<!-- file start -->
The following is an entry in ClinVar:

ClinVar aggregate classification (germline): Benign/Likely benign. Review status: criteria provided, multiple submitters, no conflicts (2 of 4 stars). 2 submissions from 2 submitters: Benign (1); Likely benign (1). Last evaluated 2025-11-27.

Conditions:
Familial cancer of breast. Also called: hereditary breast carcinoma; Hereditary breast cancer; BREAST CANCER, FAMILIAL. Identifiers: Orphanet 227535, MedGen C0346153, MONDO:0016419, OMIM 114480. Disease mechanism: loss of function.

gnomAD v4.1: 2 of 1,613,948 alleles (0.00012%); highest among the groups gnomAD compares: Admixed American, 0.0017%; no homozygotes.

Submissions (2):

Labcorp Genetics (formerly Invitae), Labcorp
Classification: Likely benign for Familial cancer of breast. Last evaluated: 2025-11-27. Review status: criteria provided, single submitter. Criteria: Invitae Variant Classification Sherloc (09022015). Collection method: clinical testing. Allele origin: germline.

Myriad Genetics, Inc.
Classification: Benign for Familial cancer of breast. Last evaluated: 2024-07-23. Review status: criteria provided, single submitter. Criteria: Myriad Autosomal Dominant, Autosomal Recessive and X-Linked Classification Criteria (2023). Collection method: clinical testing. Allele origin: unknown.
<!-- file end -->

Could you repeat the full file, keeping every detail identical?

The following is an entry in ClinVar:

ClinVar aggregate classification (germline): Benign/Likely benign. Review status: criteria provided, multiple submitters, no conflicts (2 of 4 stars). 2 submissions from 2 submitters: Benign (1); Likely benign (1). Last evaluated 2025-11-27.

Conditions:
Familial cancer of breast. Also called: hereditary breast carcinoma; Hereditary breast cancer; BREAST CANCER, FAMILIAL. Identifiers: Orphanet 227535, MedGen C0346153, MONDO:0016419, OMIM 114480. Disease mechanism: loss of function.

gnomAD v4.1: 2 of 1,613,948 alleles (0.00012%); highest among the groups gnomAD compares: Admixed American, 0.0017%; no homozygotes.

Submissions (2):

Labcorp Genetics (formerly Invitae), Labcorp
Classification: Likely benign for Familial cancer of breast. Last evaluated: 2025-11-27. Review status: criteria provided, single submitter. Criteria: Invitae Variant Classification Sherloc (09022015). Collection method: clinical testing. Allele origin: germline.

Myriad Genetics, Inc.
Classification: Benign for Familial cancer of breast. Last evaluated: 2024-07-23. Review status: criteria provided, single submitter. Criteria: Myriad Autosomal Dominant, Autosomal Recessive and X-Linked Classification Criteria (2023). Collection method: clinical testing. Allele origin: unknown.